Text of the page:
The Most Important Feature for Software-Based Digital Health Products
(Hint: It's not "AI")
An Important Question
“What’s the most important feature in a software digital health product?” someone asked me when I first joined Verily Life Sciences.
What would you say?
At the time, I gave some answer along the lines of “passive sensing + continuous data streams + machine learning.” All good things, no doubt, and areas where I think it’s important to continue to make progress.
But now, I’d agree with Doge:
What’s the Deal with Behavior Change?
Most digital health products are primarily software, and therefore have limited means to directly modify health (which is mostly the result of human biology interacting with the environment).
But what software can do, and has been shown to be very effective at doing, is modifying human behavior by helping people perceive and think in new ways.
For example, take Twitter - Twitter allows anyone with an internet connection to communicate news and interesting thoughts directly with anyone else in the world, at any time. In doing so, it has changed (for good or bad) the way that many humans interact with each other, resulting in the average American spending 144 minutes a day on social media.
However, despite the proliferation of digital health apps and lots of investment, we don’t see nearly that level of engagement with digital health apps. Why is that?
I’m going to argue that it is because we need to go beyond the “shallow” design patterns that mostly come from the world of “attention” and “entertainment” app economies and move towards deeper design patterns focused on understanding upstream psychological drivers of behavior.
It means that if you want to increase metrics like “user engagement” with your application, you’re not going to be able to A/B test your way to success — instead, you need to do the much, much harder work of trying to understand each individual user and what they are hoping to gain from your app.
Models of Behavior Change
There are many academic models of behavior change that exist. Out of the ones I’ve seen, the model that I find most personally compelling is the Transtheoretical Model (also known as the Stages of Change Model).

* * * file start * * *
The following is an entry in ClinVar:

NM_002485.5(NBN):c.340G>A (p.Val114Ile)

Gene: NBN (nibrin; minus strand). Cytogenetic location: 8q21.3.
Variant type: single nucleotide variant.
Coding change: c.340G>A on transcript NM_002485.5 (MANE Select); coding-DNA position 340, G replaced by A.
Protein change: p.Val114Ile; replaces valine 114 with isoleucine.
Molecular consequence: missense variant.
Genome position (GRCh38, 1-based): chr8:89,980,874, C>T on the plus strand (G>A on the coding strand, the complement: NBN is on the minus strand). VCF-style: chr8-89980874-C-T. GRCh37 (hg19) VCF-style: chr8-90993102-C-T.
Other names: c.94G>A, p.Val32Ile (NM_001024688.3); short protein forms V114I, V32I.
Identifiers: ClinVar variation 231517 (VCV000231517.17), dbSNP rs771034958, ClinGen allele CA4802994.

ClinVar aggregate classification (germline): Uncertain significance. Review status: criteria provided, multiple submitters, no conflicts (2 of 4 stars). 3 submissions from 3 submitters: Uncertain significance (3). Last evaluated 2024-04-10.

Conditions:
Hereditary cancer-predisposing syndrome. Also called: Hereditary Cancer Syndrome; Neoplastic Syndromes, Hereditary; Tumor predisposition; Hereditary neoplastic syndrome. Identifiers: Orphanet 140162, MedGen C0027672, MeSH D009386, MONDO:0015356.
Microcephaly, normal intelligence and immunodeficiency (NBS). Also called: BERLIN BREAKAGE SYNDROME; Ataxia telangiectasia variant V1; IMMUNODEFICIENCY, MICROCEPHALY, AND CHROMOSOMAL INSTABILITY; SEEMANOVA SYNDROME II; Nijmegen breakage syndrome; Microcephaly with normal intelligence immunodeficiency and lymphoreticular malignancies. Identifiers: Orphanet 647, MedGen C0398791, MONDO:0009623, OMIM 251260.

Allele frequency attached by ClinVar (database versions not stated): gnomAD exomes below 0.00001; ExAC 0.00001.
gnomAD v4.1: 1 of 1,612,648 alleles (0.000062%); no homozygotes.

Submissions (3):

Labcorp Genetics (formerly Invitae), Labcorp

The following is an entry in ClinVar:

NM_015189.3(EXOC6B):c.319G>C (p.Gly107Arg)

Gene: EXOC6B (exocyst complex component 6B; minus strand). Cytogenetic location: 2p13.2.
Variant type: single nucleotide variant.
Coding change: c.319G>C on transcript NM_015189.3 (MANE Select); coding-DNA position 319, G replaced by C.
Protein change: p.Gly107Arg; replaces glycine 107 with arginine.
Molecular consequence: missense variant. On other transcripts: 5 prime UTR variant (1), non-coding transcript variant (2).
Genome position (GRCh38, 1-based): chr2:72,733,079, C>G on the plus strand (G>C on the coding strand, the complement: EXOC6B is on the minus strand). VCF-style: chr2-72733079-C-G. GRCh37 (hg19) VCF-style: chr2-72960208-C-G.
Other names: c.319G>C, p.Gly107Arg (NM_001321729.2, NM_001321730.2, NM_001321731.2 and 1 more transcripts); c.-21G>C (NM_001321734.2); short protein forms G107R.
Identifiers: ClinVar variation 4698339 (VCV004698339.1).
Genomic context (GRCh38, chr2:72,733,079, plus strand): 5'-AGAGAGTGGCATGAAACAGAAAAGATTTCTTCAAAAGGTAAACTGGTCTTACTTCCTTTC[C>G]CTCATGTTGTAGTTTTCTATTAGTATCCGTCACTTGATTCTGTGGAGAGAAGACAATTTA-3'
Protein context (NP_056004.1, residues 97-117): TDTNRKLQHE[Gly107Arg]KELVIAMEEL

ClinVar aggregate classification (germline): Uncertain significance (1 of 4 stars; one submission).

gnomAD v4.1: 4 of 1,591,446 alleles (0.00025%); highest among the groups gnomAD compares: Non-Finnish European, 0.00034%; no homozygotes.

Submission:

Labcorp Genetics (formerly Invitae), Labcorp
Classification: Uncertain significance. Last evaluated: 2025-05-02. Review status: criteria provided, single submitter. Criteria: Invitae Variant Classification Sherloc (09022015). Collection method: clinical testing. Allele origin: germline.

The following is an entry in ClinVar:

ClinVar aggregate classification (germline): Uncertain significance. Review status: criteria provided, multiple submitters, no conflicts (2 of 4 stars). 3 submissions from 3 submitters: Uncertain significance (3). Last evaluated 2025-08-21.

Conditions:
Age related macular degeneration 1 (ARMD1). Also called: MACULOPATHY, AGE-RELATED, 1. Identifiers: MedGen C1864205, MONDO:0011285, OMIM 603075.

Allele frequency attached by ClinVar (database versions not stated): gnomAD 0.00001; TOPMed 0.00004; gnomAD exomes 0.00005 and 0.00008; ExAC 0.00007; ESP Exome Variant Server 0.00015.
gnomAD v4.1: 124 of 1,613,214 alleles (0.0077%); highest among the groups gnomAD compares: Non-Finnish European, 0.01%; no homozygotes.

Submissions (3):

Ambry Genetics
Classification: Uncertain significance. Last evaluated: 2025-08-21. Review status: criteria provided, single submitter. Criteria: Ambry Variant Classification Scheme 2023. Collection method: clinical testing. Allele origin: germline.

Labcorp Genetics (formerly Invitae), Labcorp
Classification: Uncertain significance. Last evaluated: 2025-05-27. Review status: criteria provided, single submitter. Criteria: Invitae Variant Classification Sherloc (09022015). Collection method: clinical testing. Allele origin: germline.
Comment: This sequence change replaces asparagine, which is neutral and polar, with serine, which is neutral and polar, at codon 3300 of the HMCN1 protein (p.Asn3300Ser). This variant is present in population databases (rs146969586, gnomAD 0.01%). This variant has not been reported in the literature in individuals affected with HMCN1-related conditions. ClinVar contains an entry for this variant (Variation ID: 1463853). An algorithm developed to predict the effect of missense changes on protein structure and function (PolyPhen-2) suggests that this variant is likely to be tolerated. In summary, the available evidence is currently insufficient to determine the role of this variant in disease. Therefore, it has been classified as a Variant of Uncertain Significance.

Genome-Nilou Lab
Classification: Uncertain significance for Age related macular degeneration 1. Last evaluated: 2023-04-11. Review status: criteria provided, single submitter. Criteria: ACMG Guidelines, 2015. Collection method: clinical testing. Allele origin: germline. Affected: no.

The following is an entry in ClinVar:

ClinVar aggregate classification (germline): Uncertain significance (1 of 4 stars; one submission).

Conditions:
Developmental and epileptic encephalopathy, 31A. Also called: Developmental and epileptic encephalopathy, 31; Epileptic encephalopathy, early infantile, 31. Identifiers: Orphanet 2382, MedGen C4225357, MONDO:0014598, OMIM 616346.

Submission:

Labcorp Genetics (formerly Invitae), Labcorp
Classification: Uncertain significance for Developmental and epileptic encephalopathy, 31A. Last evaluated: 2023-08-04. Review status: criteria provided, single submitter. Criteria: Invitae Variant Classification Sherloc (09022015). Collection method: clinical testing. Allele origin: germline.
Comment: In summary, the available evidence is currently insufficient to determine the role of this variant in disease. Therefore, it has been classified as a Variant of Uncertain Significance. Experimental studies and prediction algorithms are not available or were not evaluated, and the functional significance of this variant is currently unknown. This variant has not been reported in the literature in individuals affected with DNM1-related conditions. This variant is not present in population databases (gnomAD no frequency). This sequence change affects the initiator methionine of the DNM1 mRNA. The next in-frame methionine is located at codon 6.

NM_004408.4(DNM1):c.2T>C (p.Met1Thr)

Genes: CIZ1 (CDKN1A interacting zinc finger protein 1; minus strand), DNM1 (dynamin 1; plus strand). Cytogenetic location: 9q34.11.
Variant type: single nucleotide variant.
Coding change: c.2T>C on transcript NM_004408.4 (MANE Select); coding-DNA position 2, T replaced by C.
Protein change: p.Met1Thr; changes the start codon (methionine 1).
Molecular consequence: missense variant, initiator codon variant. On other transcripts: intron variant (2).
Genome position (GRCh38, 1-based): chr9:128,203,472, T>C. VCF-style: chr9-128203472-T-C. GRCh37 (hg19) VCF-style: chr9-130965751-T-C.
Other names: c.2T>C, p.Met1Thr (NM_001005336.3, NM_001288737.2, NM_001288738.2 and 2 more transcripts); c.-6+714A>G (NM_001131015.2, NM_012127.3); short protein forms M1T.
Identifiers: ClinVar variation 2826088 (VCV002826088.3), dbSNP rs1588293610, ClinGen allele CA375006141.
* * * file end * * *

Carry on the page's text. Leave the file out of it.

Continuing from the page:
Specifically, 10 processes have been identified that are key to moving a person through the cycle (re-posted below from the original article):
Consciousness Raising - Increasing awareness about the healthy behavior.
Dramatic Relief - Emotional arousal about the health behavior, whether positive or negative arousal.
Self-Reevaluation - Self reappraisal to realize the healthy behavior is part of who they want to be.
Environmental Reevaluation - Social reappraisal to realize how their unhealthy behavior affects others.
Social Liberation - Environmental opportunities that exist to show society is supportive of the healthy behavior.
Self-Liberation - Commitment to change behavior based on the belief that achievement of the healthy behavior is possible.
Helping Relationships - Finding supportive relationships that encourage the desired change.
Counter-Conditioning - Substituting healthy behaviors and thoughts for unhealthy behaviors and thoughts.
Reinforcement Management - Rewarding the positive behavior and reducing the rewards that come from negative behavior.
Stimulus Control - Re-engineering the environment to have reminders and cues that support and encourage the healthy behavior and remove those that encourage the unhealthy behavior.
Most digital health apps I’ve seen have traditionally focused on the bolded items above (1, 8, 9, and 10), but don’t address the remaining items that particularly focus on a person’s personal goals/values and interaction with social norms. This is a missed opportunity.
CBT as a Guide
I think it’s especially helpful to look to Cognitive-Based Therapy (CBT) as a model for how to enact behavior change. CBT is a psychotherapy approach that was developed in the 1960s for the treatment of anxiety and depression, and has been one of the most validated approaches for changing behavior in clinical psychology.
At the core of CBT is a relationship with a therapist who helps the patient identify the goals that are important to them, and supports them in removing obstacles that get in the way. Notice that the therapy starts with the person’s goals, and is tailored to those goals.
Second, the therapist in CBT focuses on using Socratic Dialogue to help the patient deeply engage in “Self-reevaluation” and feeling like they have a “Helping” relationship.
This is an existing gap in digital health solutions - they often try too much to be one-size-fits-all and focus on making everyone align to a pre-defined template, instead of tailoring the treatment to the patient’s goals. Digital health companies that are able to measure and effect change upstream in the process are going to have a bigger impact on behavior change, and ultimately, health and business outcomes.
One key place in most digital health product flows where this principle can apply is during onboarding. Most digital health applications would benefit from expanding the onboarding process to include questions about a patient’s goals, and then tailoring a custom treatment plan to those goals (either manually or, in the ideal future world, automatically).
In order for digital health to arrive at the next frontier of impact, the conversation needs to focus less on applications of technology like machine learning and sensors and more on a fundamental understanding of human behavior and what drives changes in behavior.
I’m still learning and practicing in this area, and I’d encourage you to consider it more as well. Here are a list of resources that I’ve found particularly helpful in my journey:
What do you think is the most important feature of digital health products?
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